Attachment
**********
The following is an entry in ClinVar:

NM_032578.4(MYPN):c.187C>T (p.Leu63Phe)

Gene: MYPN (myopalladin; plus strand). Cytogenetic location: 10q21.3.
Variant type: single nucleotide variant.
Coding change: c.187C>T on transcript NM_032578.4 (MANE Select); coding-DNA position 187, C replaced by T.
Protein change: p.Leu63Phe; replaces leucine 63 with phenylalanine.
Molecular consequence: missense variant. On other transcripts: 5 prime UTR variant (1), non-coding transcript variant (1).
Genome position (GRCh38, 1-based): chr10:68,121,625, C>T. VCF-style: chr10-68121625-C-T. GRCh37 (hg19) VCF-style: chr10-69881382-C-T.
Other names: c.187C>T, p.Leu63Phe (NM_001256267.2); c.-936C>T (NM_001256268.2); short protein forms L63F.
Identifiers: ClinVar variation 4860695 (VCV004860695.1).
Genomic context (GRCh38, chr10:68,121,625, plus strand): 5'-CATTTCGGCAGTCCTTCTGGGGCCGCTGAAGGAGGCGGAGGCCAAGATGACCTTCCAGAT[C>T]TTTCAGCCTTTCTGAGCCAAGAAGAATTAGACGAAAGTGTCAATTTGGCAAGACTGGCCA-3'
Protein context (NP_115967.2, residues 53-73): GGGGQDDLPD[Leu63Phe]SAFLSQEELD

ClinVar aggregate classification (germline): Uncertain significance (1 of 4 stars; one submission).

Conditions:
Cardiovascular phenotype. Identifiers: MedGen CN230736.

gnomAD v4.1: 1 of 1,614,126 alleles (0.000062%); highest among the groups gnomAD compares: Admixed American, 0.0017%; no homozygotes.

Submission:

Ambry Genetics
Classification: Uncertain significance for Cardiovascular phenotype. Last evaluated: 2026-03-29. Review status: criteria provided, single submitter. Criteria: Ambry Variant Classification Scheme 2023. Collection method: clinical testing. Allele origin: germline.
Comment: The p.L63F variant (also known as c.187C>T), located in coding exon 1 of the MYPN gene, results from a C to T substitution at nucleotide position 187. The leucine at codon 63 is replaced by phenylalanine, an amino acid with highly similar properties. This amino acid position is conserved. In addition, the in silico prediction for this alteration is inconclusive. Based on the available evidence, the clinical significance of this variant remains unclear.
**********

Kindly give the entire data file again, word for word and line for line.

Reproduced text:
The following is an entry in ClinVar:

NM_032578.4(MYPN):c.187C>T (p.Leu63Phe)

Gene: MYPN (myopalladin; plus strand). Cytogenetic location: 10q21.3.
Variant type: single nucleotide variant.
Coding change: c.187C>T on transcript NM_032578.4 (MANE Select); coding-DNA position 187, C replaced by T.
Protein change: p.Leu63Phe; replaces leucine 63 with phenylalanine.
Molecular consequence: missense variant. On other transcripts: 5 prime UTR variant (1), non-coding transcript variant (1).
Genome position (GRCh38, 1-based): chr10:68,121,625, C>T. VCF-style: chr10-68121625-C-T. GRCh37 (hg19) VCF-style: chr10-69881382-C-T.
Other names: c.187C>T, p.Leu63Phe (NM_001256267.2); c.-936C>T (NM_001256268.2); short protein forms L63F.
Identifiers: ClinVar variation 4860695 (VCV004860695.1).
Genomic context (GRCh38, chr10:68,121,625, plus strand): 5'-CATTTCGGCAGTCCTTCTGGGGCCGCTGAAGGAGGCGGAGGCCAAGATGACCTTCCAGAT[C>T]TTTCAGCCTTTCTGAGCCAAGAAGAATTAGACGAAAGTGTCAATTTGGCAAGACTGGCCA-3'
Protein context (NP_115967.2, residues 53-73): GGGGQDDLPD[Leu63Phe]SAFLSQEELD

ClinVar aggregate classification (germline): Uncertain significance (1 of 4 stars; one submission).

Conditions:
Cardiovascular phenotype. Identifiers: MedGen CN230736.

gnomAD v4.1: 1 of 1,614,126 alleles (0.000062%); highest among the groups gnomAD compares: Admixed American, 0.0017%; no homozygotes.

Submission:

Ambry Genetics
Classification: Uncertain significance for Cardiovascular phenotype. Last evaluated: 2026-03-29. Review status: criteria provided, single submitter. Criteria: Ambry Variant Classification Scheme 2023. Collection method: clinical testing. Allele origin: germline.
Comment: The p.L63F variant (also known as c.187C>T), located in coding exon 1 of the MYPN gene, results from a C to T substitution at nucleotide position 187. The leucine at codon 63 is replaced by phenylalanine, an amino acid with highly similar properties. This amino acid position is conserved. In addition, the in silico prediction for this alteration is inconclusive. Based on the available evidence, the clinical significance of this variant remains unclear.